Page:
Get Low: Beef Brisket, Plate and Flank

Getting low on the steer you will find exceptional eating if you know how to treat the product. Typically, the primal cuts that need some special attention to cleaning, cutting, and preparing yield perhaps the tastiest meat of all. Starting at the front of the steer beneath the chuck and continuing towards the back we have the brisket (also the foreshank), plate, and flank. This area is referred to as the ‘breast’ on lamb and veal but on beef, it is much larger and is broken down differently.

The Brisket


The brisket is made up of two muscles normally referred to as the flat and the point. The flat is, well, flatter (thus the name) and the point is the smaller, fattier, triangular piece that is towards the front of the animal. These two muscles are connected by a layer of fat and can be separated or cooked together. Because of the type of muscle, the connective tissue content, the grain, and also the fat content, the brisket is typically a good choice for barbecue and other slow-cooked preparations. The brisket makes an exceptional corned beef, pot roast, and also is included in many ground beef preparations for fat and flavor depth.

The Plate


Many times we associate the plate with short ribs, but the entire plate is probably better visualized if you think of much bigger pork spareribs! The plate comes from below the rib primal cut. Both the inside skirt and the finer quality outside skirt are attached to the plate. The plate short ribs are cut from the 6th, 7th, and 8th bone. A traditional cut is a 2-inch thick 3 bone across cut called the flanken (sometimes seen as a 3x2 cut short rib).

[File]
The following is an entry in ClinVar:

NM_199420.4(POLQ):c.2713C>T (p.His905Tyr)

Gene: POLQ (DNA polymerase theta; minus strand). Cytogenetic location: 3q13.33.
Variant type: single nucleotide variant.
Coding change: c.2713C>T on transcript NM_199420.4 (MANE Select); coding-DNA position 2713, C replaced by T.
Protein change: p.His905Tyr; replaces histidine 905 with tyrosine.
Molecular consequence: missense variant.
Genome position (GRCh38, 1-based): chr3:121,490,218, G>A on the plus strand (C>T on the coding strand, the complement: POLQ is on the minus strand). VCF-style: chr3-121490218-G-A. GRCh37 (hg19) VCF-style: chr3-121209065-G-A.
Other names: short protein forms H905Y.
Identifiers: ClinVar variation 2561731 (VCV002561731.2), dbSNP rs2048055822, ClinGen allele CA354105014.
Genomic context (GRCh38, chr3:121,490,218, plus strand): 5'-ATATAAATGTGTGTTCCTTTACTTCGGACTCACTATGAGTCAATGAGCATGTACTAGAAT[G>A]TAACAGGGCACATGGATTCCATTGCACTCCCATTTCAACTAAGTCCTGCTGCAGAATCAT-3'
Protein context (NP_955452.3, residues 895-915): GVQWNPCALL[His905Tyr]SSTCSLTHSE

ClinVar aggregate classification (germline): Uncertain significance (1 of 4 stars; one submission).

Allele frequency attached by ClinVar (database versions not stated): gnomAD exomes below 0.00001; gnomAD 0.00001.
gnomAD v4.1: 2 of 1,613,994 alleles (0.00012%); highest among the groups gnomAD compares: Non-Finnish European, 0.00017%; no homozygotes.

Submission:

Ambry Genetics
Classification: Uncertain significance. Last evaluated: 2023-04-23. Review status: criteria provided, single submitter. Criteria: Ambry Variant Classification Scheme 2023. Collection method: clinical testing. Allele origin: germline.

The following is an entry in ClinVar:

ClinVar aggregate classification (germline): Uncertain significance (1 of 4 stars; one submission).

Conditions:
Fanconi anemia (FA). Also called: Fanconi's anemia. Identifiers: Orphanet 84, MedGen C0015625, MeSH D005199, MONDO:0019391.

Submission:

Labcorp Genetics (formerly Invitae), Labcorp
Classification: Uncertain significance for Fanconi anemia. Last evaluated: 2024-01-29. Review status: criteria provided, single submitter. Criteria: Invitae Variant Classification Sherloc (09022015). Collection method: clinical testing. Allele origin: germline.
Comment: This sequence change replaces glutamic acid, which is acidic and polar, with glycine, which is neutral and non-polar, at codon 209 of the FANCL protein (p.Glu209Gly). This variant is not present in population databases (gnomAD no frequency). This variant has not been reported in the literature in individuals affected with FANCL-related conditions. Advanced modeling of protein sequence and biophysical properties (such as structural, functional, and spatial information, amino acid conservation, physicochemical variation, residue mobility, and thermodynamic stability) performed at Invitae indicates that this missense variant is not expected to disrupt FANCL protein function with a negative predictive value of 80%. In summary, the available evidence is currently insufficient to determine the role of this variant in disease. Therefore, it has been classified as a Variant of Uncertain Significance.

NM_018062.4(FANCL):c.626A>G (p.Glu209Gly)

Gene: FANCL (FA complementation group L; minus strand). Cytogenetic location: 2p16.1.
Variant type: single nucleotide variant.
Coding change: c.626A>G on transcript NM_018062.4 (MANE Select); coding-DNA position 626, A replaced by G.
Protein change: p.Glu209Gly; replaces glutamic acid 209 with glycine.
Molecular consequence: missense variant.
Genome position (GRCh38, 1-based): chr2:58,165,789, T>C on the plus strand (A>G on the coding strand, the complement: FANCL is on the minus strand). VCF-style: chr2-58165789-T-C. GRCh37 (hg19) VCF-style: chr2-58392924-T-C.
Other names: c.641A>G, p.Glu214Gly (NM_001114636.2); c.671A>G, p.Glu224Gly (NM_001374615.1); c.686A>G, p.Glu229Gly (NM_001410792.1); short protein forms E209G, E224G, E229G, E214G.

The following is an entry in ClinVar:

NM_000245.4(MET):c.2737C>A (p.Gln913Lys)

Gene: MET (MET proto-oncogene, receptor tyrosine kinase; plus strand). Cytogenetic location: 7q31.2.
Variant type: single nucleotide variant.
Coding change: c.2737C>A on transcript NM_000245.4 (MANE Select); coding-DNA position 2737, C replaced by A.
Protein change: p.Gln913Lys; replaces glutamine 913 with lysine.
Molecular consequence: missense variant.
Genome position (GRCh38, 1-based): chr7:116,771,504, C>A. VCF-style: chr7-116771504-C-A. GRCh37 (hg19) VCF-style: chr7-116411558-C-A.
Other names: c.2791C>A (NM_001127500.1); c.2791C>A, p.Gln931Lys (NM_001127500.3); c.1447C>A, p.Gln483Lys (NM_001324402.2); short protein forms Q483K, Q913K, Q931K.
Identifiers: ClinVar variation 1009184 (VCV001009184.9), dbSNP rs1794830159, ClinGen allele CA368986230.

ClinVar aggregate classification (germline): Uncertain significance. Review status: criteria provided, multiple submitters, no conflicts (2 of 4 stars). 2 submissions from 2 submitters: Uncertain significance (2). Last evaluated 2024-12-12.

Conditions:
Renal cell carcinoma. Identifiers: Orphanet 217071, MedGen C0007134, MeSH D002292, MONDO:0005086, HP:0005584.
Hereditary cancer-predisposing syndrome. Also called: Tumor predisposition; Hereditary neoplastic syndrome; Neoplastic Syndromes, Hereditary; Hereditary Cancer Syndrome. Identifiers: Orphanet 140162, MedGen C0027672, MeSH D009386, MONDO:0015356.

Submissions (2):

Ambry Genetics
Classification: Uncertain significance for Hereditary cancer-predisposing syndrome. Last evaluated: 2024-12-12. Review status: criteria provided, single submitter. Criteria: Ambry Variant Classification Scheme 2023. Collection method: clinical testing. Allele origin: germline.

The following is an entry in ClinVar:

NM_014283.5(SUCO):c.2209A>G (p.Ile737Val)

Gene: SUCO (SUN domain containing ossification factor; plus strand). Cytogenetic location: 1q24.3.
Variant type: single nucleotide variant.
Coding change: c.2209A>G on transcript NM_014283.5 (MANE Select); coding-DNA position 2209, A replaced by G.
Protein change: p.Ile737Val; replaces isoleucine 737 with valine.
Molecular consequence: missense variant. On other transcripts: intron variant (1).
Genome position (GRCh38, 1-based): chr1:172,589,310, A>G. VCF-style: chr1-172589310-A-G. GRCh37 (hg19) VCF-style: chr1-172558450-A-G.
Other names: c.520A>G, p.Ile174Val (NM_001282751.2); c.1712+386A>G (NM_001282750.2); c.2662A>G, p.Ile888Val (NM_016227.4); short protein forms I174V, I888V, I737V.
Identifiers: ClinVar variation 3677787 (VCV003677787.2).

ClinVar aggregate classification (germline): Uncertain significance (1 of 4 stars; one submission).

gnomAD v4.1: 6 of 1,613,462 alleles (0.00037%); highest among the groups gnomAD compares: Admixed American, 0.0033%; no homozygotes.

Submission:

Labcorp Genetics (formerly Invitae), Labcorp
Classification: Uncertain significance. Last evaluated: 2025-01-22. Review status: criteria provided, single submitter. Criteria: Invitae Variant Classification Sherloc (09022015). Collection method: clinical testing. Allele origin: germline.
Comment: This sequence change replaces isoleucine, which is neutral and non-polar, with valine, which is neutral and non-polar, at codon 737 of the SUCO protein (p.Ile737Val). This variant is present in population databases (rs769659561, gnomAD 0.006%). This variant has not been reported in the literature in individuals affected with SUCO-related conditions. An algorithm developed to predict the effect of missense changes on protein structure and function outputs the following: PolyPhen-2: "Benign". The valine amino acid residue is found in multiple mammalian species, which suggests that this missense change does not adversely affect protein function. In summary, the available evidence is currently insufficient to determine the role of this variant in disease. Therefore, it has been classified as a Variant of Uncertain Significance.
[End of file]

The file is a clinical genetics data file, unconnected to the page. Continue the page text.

The same 3 bones cut at about a quarter-of-an-inch thick are often referred to as Korean style short ribs. A short rib plate from an Angus steer can be braised whole. Whole bones separated and cut in about 2-inch lengths are sometimes known as English cut short ribs. The short rib plate can also be boned out and turned into boneless short ribs.

The Flank

Finally, we have the flank primal cut, which weighs in at about 20-pounds. The flank steak itself is only about 2-pounds, the rest of the primal is typically ground. The flank steak often referred to as bavette steak in French. Bavette translates to bib and the flank resembles a flat bib, although probably the most common cut referred to as bavette in the U.S. is the bottom sirloin flap an extension of the flank. The original London Broil from back in the 1930s was actually a marinated flank steak, although today a number of different cuts can be cooked like this.

The flank is about 14-inches long and runs from about 1-inch thick at the pointy end up to 2-inch thick at the wide end. The flank has coarse long muscle fibers with very little connective tissue. A classic beef Braciole is usually prepared with a flank steak that is stuffed, rolled, tied and braised. Perhaps the finest way to prepare a flank is to marinate, sear, rest, and slice thinly against the grain medium rare.

Get in touch with one of our team to find out more about these beautiful cuts and our premium Storm Hill Angus Beef.